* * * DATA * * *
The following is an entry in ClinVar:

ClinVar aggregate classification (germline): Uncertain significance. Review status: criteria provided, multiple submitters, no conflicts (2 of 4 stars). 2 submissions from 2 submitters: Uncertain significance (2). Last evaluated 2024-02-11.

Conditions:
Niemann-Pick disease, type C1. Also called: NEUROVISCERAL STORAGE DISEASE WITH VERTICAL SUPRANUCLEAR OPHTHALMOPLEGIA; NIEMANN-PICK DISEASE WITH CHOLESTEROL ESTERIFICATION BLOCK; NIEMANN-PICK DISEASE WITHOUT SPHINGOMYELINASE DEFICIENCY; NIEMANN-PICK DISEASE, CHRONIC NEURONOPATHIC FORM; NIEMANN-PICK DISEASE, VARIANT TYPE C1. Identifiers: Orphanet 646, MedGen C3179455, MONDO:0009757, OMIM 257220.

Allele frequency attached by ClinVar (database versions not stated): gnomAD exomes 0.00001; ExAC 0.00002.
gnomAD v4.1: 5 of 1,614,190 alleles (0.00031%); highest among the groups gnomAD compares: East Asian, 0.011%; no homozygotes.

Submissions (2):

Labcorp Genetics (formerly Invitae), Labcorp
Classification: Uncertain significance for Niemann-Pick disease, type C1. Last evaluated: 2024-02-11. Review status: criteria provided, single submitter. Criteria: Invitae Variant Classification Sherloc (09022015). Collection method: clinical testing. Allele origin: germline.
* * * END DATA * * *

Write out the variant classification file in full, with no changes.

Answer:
The following is an entry in ClinVar:

ClinVar aggregate classification (germline): Uncertain significance. Review status: criteria provided, multiple submitters, no conflicts (2 of 4 stars). 2 submissions from 2 submitters: Uncertain significance (2). Last evaluated 2024-02-11.

Conditions:
Niemann-Pick disease, type C1. Also called: NEUROVISCERAL STORAGE DISEASE WITH VERTICAL SUPRANUCLEAR OPHTHALMOPLEGIA; NIEMANN-PICK DISEASE WITH CHOLESTEROL ESTERIFICATION BLOCK; NIEMANN-PICK DISEASE WITHOUT SPHINGOMYELINASE DEFICIENCY; NIEMANN-PICK DISEASE, CHRONIC NEURONOPATHIC FORM; NIEMANN-PICK DISEASE, VARIANT TYPE C1. Identifiers: Orphanet 646, MedGen C3179455, MONDO:0009757, OMIM 257220.

Allele frequency attached by ClinVar (database versions not stated): gnomAD exomes 0.00001; ExAC 0.00002.
gnomAD v4.1: 5 of 1,614,190 alleles (0.00031%); highest among the groups gnomAD compares: East Asian, 0.011%; no homozygotes.

Submissions (2):

Labcorp Genetics (formerly Invitae), Labcorp
Classification: Uncertain significance for Niemann-Pick disease, type C1. Last evaluated: 2024-02-11. Review status: criteria provided, single submitter. Criteria: Invitae Variant Classification Sherloc (09022015). Collection method: clinical testing. Allele origin: germline.